Putting Burma’s Junta on Trial

Putting Burmas Junta on Trial

Last month two famous defendants — one adored, the other despised — appeared in courts nearly 10,000 km apart. Charles Taylor, the former President of Liberia, is being tried by a special tribunal in The Hague for murder, rape, torture and other war crimes allegedly committed during the decade-long conflict in neighboring Sierra Leone. Taylor — known as “Pappy” to child soldiers who, say prosecutors, were abducted, drugged and dispatched to commit atrocities on his orders — used his first appearance on the stand on July 14 to dismiss the charges as “disinformation, misinformation, lies, rumors.”

Meanwhile, and much more convincingly, Aung San Suu Kyi was protesting her innocence before a court in Rangoon. The Burmese democracy icon faces up to five years in prison for violating the terms of her house arrest after an American man swam to her lakeside home in Rangoon. The charges are farcical, the verdict a foregone conclusion: Suu Kyi is expected to be declared guilty on Aug. 11. But some in Burma’s embattled democracy movement will turn to The Hague for solace. Taylor is the first African head of state to face an international war-crimes tribunal. Could Senior General Than Shwe, leader of the Burmese junta, be the first Asian

This is not as far-fetched as it might initially seem. A compelling case for investigating war crimes in Burma is made in a May 2009 report by the International Human Rights Clinic at Harvard Law School. Called “Crimes in Burma,” its authors are heavy hitters: they include one former judge and two former prosecutors from the International Criminal Tribunal for the former Yugoslavia, including the British lead attorney in the case against Slobodan Milosevic.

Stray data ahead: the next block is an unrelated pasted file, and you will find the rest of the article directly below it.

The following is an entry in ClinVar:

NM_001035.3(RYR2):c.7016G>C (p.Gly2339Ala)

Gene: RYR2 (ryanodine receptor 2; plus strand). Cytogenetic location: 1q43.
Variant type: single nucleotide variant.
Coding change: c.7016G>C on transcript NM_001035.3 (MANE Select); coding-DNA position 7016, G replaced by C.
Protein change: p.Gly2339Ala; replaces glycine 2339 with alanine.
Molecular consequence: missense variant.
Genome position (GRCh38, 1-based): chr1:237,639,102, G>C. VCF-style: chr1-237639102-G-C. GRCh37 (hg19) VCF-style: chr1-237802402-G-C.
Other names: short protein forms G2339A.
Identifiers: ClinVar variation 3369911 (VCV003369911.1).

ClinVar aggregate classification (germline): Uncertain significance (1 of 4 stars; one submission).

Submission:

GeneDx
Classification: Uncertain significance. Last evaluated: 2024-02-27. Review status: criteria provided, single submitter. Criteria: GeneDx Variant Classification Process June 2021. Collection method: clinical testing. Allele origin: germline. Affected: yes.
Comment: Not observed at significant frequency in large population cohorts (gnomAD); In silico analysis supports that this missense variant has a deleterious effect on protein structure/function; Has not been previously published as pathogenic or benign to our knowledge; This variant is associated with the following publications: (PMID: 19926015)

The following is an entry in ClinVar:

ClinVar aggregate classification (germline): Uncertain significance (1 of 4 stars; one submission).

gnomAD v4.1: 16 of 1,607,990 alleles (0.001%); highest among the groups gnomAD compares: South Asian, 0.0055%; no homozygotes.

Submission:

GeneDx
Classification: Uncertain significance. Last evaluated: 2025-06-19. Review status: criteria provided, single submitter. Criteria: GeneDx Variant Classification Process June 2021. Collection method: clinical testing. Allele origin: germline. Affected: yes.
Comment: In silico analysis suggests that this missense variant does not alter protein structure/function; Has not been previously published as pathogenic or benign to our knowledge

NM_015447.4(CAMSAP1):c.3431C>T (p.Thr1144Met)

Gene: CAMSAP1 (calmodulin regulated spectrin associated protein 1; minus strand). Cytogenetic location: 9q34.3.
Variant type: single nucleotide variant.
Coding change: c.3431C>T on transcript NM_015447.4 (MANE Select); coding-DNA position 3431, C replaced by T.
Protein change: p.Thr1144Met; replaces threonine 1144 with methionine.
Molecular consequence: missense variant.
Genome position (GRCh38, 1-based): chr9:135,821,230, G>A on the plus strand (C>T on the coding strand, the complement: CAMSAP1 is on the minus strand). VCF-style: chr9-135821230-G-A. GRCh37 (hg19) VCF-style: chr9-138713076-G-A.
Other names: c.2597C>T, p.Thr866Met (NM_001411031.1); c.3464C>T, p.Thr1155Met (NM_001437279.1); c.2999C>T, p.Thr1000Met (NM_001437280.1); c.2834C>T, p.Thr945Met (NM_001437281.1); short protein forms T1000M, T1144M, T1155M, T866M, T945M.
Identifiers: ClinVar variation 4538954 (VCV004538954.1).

Referring only to U.N. documents, the report lays out the “systematic and widespread” atrocities committed in Burma in recent years: killings, torture, rape, “epidemic levels” of forced labor, a million people homeless, the recruitment of tens of thousands of child soldiers, and — here they draw comparisons with Darfur — the displacement or destruction of more than 3,000 ethnic-nationality villages. These abuses were usually committed during armed conflict, which “strongly suggests” they are war crimes and crimes against humanity, says the report.

A precedent for acting on such abuses has been set by the former Yugoslavia, Rwanda and Darfur, the authors continue. They assert that with such overwhelming evidence from its own documents, the U.N. Security Council should establish a commission to investigate war crimes in Burma, then create a special tribunal to try those responsible for them. “The [U.N. Security] Council is the only body that can take the action necessary to respond adequately to the crisis in Burma,” conclude the authors, before warning of “the painful consequences of inaction.”